In Tamil Nadu, a southern state of India, Hamam soap with its superior skin protection is a household name. In 2017, Hamam launched a movement to protect more than just skin. It started to spark societal change by empowering women with means to counter social aggressors and helping them #GoSafeOutside.
Hamam wanted to build equity beyond its home turf of Tamil Nadu. The 2019 Kumbh Mela at Allahabad (North India) presented itself as a big opportunity. For 3 months every 12 years, Kumbh becomes the largest congregation in India where crores of women and men come to take a holy dip and wash away their sins.
However, a bigger sin was being committed. On-ground experiences and soft reports in media spoke about women devotees being crassly objectified.
Even a web search on ‘Women at Kumbh’ shows women in wet, transparent sarees unlike images of men in prayer. Women devotees would speak of unsolicited pictures, ogling and more.
Hamam provided them with a simple yet effective solution - Waterproof Sarees! The traditional attire of Indian women transformed to help the female devotees to #GoSafeOutside when they take the holy dip.
The objective was clear – Help women devotees combat unsolicited attention + drive awareness about their right to be viewed dispassionately at such mass gatherings.
With an intention to spark conversations around preserving women’s modesty and empowering them at the Kumbh, Hamam put action to intent by refusing to attach any business angle to this initiative.
During Kumbh 2019, Hamam elevated the meaning of protection and safety beyond skin and body and created a differentiated own-able position.
It started by sponsoring women-only changing rooms at the Kumbh, but this wasn’t enough as the cotton/nylon sarees worn by these women would become wet, clingy and transparent during the holy dip, leaving them vulnerable to unsolicited attention and pictures.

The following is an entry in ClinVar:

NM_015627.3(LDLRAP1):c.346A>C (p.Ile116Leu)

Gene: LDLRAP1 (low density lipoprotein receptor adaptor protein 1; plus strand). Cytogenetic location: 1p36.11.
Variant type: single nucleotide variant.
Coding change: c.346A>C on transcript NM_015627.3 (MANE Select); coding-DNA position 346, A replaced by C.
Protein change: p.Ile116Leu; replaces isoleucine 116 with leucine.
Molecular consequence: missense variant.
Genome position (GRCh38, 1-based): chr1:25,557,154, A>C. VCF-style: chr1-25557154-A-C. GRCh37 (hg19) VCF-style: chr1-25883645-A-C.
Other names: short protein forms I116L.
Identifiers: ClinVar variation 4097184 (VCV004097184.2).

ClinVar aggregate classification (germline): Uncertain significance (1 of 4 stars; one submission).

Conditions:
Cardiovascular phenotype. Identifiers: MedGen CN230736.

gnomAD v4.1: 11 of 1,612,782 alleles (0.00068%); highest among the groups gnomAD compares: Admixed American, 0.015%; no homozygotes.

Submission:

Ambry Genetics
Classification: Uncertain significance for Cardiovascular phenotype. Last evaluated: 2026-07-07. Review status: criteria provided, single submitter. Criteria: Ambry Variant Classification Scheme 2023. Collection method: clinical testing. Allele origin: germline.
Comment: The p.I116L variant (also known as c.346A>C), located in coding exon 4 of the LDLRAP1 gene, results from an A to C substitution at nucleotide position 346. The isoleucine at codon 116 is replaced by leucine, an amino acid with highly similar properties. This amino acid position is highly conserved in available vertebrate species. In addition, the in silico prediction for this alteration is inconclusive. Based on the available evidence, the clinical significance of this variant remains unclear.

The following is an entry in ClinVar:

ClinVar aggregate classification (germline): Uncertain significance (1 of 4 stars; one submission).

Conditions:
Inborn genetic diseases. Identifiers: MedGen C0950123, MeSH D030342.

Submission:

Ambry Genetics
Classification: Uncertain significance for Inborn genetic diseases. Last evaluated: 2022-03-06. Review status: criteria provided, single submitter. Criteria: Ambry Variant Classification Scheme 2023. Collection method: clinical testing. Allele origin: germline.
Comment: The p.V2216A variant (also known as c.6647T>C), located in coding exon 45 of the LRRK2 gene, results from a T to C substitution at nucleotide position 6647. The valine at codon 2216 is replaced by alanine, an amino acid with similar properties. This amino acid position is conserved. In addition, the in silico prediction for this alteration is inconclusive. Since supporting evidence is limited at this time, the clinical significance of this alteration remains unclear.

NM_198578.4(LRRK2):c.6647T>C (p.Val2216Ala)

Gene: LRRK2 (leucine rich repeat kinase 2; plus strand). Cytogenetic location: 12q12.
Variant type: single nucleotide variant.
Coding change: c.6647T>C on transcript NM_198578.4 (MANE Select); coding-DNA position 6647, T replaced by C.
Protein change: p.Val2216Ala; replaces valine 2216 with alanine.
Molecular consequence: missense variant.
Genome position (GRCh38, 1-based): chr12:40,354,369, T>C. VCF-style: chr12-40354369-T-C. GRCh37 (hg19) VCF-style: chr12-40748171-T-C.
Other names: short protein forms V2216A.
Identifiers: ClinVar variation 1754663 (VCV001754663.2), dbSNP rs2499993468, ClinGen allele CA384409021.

Giving away ponchos/raincoats would have been the easiest solution, but the Kumbh Snan (Holy Dip) is a religious ritual and sarees are integral to tradition and culture for Indian women. Why should a woman compromise her beliefs to counter perverts? This rhetoric was the germ of the idea - India’s (and probably, the world’s) first ever ‘Waterproof Saree’.
We landed a unique waterproofing solution that was double-coated on polyester blend fabric; turning a regular sari aqua-phobic for several dips and washes. A charming yellow, it looks like any Indian saree, but armed with an added layer of protection.
The very source of vulnerability was transformed into a shield, a protest!
It was impossible to match the numbers at Kumbh but given the budget and time realities, we were able to distribute 5000 sarees. To maximise impact, we distributed the sarees on 4 key dates at the festival where the crowd is 5x than on a regular day.
Larger the gathering, more the risk – also maximum opportunity for our on-ground teams to educate people about the saree.
Using Kumbh as a ‘Big Bang’ platform not only brought the #GoSafeOutside movement alive but also got its most important consumers - women; to experience the brand’s philosophy firsthand and when they needed it the most.